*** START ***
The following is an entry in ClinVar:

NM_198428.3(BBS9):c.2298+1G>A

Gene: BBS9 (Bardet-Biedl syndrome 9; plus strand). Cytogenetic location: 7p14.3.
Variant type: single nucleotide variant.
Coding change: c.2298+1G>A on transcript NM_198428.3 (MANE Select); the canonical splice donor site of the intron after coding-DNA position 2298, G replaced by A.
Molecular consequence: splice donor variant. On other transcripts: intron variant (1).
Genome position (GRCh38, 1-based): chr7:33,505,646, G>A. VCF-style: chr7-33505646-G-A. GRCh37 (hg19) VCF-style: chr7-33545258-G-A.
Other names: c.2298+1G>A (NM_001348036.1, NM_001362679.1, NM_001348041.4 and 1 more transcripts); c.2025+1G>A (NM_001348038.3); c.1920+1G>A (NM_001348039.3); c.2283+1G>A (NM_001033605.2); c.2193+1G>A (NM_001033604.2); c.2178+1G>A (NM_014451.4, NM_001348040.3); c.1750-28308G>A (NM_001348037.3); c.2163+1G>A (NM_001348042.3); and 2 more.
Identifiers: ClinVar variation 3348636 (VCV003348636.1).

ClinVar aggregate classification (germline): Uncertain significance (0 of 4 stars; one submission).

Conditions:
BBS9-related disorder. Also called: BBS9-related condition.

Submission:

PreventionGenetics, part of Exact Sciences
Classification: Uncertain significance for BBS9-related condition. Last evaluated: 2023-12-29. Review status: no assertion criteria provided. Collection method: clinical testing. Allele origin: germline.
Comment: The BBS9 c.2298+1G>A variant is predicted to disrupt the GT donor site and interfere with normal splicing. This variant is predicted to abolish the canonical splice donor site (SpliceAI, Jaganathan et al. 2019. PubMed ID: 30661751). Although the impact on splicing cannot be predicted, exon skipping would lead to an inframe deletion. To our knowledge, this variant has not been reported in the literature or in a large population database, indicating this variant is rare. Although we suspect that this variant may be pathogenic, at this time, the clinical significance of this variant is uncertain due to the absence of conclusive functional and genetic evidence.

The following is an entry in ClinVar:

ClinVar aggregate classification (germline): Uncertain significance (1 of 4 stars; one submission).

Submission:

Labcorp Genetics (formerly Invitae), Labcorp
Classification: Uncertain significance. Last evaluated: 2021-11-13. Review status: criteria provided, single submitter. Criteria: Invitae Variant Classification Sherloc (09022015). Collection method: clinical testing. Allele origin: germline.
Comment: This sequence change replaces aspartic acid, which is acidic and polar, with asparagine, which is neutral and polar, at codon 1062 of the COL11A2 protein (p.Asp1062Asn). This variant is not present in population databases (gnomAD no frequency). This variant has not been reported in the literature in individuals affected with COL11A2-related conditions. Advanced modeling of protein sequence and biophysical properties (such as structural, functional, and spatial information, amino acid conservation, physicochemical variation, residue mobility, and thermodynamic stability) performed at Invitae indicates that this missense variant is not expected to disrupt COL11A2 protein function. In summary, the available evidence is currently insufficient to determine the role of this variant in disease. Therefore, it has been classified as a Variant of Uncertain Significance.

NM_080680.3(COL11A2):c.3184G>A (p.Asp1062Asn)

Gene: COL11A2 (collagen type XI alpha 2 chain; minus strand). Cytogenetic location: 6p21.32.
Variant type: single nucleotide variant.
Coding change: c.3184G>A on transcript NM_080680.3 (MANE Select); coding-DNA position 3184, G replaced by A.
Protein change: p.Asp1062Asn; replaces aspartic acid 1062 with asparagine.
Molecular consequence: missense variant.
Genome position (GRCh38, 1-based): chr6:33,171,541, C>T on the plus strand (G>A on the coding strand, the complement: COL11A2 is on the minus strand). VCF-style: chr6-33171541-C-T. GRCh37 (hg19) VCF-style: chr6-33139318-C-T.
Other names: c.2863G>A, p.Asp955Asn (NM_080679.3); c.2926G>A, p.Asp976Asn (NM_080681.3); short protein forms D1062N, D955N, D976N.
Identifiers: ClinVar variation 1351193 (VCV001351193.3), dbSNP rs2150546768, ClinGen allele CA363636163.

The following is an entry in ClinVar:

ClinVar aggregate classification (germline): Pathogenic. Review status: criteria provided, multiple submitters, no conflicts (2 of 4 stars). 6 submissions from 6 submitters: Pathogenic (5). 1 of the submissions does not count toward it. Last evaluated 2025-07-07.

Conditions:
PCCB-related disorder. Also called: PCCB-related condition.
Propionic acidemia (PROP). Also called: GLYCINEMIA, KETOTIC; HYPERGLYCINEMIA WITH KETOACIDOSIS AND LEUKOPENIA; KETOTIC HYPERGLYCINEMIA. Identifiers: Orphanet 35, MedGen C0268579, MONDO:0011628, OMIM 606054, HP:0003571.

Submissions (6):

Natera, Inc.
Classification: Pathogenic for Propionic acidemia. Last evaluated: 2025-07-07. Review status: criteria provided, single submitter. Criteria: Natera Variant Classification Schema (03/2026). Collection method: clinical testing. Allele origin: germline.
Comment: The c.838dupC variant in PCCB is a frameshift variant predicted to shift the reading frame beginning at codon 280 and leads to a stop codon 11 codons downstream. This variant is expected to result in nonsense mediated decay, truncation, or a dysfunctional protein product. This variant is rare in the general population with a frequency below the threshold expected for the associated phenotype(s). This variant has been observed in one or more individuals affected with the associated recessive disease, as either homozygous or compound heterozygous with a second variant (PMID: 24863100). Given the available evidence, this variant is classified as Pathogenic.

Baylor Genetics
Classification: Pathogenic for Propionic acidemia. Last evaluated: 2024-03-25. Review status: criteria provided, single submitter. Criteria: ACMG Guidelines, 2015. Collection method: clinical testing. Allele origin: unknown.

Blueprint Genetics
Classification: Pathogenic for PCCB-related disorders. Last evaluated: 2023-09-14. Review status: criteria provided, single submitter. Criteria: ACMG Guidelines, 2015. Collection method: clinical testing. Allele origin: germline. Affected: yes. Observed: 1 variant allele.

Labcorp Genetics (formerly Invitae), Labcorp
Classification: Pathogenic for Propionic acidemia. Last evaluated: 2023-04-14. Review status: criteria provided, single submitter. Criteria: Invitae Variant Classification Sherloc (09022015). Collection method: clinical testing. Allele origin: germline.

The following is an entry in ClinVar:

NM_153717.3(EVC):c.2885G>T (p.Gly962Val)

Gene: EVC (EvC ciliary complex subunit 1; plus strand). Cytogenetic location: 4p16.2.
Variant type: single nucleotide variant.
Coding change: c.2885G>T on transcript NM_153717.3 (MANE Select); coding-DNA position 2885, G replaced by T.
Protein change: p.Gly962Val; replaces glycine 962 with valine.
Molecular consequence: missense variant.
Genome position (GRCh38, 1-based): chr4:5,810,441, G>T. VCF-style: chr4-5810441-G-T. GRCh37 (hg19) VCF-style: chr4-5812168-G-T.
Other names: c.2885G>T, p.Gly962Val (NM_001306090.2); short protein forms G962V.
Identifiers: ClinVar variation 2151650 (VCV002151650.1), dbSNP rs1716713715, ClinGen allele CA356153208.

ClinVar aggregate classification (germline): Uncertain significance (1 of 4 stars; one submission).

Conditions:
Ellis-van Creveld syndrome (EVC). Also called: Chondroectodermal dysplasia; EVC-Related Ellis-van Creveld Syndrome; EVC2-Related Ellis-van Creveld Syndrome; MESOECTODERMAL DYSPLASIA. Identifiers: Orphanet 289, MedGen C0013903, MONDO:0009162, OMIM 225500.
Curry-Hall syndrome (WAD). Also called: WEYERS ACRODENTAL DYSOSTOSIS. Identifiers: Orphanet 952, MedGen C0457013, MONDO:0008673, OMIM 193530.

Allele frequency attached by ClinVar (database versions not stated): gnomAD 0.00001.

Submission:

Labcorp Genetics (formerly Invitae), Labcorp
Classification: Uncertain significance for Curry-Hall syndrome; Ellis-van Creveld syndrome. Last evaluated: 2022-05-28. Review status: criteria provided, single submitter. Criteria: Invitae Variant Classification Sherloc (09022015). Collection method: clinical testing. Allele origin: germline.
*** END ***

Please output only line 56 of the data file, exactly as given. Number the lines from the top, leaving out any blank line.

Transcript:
Identifiers: ClinVar variation 2151650 (VCV002151650.1), dbSNP rs1716713715, ClinGen allele CA356153208.